A New Day for Crypto?

May 16, 2024

I just finished reading Michael Lewis’s latest book, Going Infinite: The Rise & Fall of a New Tycoon. It tells the story of cryptocurrency wunderkind Sam Bankman-Fried—SBF to his friends—and his fall from crypto grace. The story is fascinating and frustrating, like watching the final seconds of the Super Bowl LVIII on continuous replay—if you’re a San Francisco fan. If you are at all interested in Bitcoin and cryptocurrencies, I highly recommend the book. But be prepared. Nothing in the book will give you warm fuzzies about the crypto market.

The stunning collapse of SBF’s crypto empire in November 2022, and his subsequent convictions for fraud, conspiracy, and money laundering in November 2023, was not an isolated event. According to the FBI, crypto fraud losses in 2023 totaled $3.9 billion, up 53% from 2022. In addition, the SEC brought 46 enforcement actions against crypto market participants in 2023. Fraud is endemic to the crypto world.

Even investors in so-called “safe” cryptocurrencies have suffered devastating losses. The TerraUSD collapse is one of the best-known examples. TerraUSD was a type of cryptocurrency known as a stable coin, meaning its value was pegged at one dollar. Luna, a sister currency, was supposed to underpin TerraUSD’s stability by providing a release valve in times of volatility. Unfortunately, it didn’t work out that way. On May 7, 2022, TerraUSD came under selling pressure, and its value sagged from $1.00 to $0.98. Spooked by the decline, investors fled for the exits. A week later, the price of TerraUSD had collapsed to $0.10, and Luna had plummeted from $116 to a mere fraction of a penny. Investors were estimated to have lost $40 billion.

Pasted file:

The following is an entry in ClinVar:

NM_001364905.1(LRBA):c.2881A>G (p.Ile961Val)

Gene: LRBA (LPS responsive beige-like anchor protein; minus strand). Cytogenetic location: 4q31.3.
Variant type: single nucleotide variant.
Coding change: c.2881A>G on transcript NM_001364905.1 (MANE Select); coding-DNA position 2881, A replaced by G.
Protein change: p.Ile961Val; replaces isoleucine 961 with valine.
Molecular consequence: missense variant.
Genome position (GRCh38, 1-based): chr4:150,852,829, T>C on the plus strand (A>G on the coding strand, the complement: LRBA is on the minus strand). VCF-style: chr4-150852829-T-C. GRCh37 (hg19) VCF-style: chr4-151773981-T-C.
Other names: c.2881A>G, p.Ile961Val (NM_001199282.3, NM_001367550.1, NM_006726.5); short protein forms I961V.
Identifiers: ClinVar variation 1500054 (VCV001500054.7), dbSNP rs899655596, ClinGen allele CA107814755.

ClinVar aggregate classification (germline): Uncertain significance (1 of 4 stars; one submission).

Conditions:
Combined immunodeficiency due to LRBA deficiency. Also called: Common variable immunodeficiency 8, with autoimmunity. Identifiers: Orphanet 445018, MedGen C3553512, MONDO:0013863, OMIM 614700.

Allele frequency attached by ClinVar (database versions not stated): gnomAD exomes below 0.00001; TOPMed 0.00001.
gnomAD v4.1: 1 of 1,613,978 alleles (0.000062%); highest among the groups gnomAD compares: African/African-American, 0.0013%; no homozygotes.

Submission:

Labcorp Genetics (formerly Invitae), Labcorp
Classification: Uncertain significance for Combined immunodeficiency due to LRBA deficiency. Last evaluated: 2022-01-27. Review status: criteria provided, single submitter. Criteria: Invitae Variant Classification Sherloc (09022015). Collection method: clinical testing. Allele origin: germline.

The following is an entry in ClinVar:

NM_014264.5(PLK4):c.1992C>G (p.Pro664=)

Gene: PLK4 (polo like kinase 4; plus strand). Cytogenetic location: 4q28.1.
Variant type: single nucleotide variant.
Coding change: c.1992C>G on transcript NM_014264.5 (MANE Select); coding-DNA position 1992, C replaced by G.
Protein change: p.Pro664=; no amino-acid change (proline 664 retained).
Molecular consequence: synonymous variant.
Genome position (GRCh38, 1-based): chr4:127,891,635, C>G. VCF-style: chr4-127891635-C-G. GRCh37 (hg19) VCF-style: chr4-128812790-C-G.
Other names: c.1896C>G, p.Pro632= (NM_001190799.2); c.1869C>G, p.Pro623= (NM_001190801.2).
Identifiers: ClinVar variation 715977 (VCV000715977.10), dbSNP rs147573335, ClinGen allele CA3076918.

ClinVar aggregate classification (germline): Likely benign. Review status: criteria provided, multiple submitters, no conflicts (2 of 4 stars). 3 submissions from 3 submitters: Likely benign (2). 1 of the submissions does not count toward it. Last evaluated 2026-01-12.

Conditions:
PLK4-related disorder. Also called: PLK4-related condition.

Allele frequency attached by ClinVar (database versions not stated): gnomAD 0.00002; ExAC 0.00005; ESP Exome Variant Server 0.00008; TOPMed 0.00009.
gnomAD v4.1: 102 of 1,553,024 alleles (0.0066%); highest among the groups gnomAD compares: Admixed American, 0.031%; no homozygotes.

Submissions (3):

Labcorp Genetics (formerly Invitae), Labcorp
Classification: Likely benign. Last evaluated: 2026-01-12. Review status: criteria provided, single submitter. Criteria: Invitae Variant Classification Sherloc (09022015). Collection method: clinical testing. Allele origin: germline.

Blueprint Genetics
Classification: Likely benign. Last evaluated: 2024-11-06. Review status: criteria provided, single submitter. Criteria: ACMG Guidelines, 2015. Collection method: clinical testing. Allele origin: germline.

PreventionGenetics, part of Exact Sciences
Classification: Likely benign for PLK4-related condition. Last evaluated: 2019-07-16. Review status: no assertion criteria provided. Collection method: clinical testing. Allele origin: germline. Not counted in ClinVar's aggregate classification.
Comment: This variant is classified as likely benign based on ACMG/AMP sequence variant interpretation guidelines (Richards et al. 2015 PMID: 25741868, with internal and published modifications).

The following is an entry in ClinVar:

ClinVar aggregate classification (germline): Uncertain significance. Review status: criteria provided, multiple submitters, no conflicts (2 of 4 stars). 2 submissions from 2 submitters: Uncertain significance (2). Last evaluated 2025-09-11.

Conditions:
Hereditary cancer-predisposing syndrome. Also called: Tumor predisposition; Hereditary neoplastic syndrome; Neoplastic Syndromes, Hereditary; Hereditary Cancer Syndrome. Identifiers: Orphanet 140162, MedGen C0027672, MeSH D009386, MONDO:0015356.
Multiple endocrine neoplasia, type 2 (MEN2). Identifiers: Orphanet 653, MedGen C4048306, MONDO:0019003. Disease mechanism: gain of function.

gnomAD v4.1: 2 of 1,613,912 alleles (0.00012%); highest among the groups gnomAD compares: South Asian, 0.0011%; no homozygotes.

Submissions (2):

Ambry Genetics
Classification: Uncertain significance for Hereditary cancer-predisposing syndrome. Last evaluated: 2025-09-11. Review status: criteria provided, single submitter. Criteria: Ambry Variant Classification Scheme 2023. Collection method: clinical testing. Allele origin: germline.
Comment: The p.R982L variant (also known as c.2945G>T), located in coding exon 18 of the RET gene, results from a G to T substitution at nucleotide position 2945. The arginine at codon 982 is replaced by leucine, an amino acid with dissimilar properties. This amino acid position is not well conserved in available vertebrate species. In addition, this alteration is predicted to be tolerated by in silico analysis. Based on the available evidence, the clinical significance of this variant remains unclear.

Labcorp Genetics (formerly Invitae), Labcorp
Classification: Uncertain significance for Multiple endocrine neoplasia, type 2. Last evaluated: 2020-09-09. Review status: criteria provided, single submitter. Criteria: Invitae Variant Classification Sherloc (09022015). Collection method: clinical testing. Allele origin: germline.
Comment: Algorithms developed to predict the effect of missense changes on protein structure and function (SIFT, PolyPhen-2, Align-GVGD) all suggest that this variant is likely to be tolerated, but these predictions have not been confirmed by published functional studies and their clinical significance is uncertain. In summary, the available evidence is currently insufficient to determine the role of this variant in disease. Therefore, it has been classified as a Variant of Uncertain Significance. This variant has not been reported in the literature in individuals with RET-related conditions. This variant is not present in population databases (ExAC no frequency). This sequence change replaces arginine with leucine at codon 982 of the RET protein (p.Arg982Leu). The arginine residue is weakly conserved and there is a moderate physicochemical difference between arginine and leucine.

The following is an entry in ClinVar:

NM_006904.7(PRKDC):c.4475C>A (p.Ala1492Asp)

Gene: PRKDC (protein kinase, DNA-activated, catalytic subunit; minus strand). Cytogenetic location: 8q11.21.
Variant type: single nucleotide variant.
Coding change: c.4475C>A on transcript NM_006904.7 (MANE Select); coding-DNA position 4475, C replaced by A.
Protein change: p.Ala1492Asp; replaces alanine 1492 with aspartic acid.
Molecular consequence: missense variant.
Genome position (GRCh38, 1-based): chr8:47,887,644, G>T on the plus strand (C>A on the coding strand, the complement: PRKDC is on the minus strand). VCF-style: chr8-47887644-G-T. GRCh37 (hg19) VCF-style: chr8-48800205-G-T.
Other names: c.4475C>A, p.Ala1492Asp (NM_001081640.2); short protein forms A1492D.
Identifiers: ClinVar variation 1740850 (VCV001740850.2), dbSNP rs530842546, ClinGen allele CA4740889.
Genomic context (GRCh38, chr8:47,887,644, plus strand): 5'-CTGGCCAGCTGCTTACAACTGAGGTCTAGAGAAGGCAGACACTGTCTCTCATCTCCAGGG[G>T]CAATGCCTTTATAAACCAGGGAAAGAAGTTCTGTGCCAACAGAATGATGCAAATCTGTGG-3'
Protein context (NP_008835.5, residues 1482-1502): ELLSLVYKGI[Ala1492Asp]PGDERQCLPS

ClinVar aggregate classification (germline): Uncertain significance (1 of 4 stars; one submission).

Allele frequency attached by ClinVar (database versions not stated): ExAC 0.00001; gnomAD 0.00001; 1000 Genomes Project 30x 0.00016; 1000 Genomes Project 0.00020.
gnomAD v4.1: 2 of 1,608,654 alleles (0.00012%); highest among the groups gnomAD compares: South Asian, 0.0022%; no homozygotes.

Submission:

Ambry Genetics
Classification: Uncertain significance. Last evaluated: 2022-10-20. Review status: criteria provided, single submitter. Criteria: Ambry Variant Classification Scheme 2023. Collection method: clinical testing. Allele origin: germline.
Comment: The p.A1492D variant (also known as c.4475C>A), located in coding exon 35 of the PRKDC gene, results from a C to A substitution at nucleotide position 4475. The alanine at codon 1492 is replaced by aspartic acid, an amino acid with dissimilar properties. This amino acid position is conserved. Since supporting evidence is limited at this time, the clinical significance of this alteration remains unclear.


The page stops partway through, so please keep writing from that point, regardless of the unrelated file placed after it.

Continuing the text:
In my nearly 40 years in investing, I know of no other market so rife with corruption, controversy, and massive meltdowns as the global crypto market. Huge fortunes have been made, lost, and stolen. Still, hardcore “crypto bros” (yes, they are predominantly male) continue to believe the hype.

In January of this year, the US Securities and Exchange Commission approved Bitcoin exchange-traded funds (ETFs). You can now buy Bitcoin in a regular brokerage account using any of several available ETFs. The most actively traded Bitcoin ETF is the iShares Bitcoin Trust (ticker: IBIT), with a 30-day average daily trading volume of 31.3 million shares. At IBIT’s price as of this writing, that equates to a dollar volume greater than $1.1 billion per day. The combined daily dollar volume of the top 7 Bitcoin ETFs has surpassed $1.7 billion.

Some Bitcoin fans think the launch of Bitcoin ETFs signals brighter days ahead for crypto, like a vote in favor of its institutional acceptance. The irony here is especially pointed, since Bitcoin was originally a reaction against traditional financial institutions and the inept regulation leading to the 2008 financial crisis. But the SEC’s acceptance of Bitcoin ETFs is less a loving embrace than it is an act of expediency. Bitcoin is here to stay, and regulators are going to have to deal with it. Yet, even after approving the ETFs, SEC chair Gary Gensler said, “Bitcoin is primarily a speculative, volatile asset, that is also used for illicit activity, including ransomware, money laundering, sanction evasion, and terrorist financing.” He wasn’t wrong.

Crypto ETFs may be new, but crypto problems are as old as humanity itself: corruption, fraud, self-dealing, and greed. Fortunately, three simple principles will keep you out of trouble:

  • Never invest in what you do not understand.
  • Limit your bets to limit your losses.
  • Ignore the hype and think for yourself.

 

 Please see important disclosure information here.

Steven C. Merrell  MBA, CFP®, AIF® is a Partner at Monterey Private Wealth, Inc., a Wealth Management Firm in Monterey. He welcomes questions that you may have concerning investments, taxes, retirement, or estate planning. Send your questions to: Steve Merrell, 2340 Garden Road Suite 202, Monterey, CA  93940 or email them to smerrell@montereypw.com.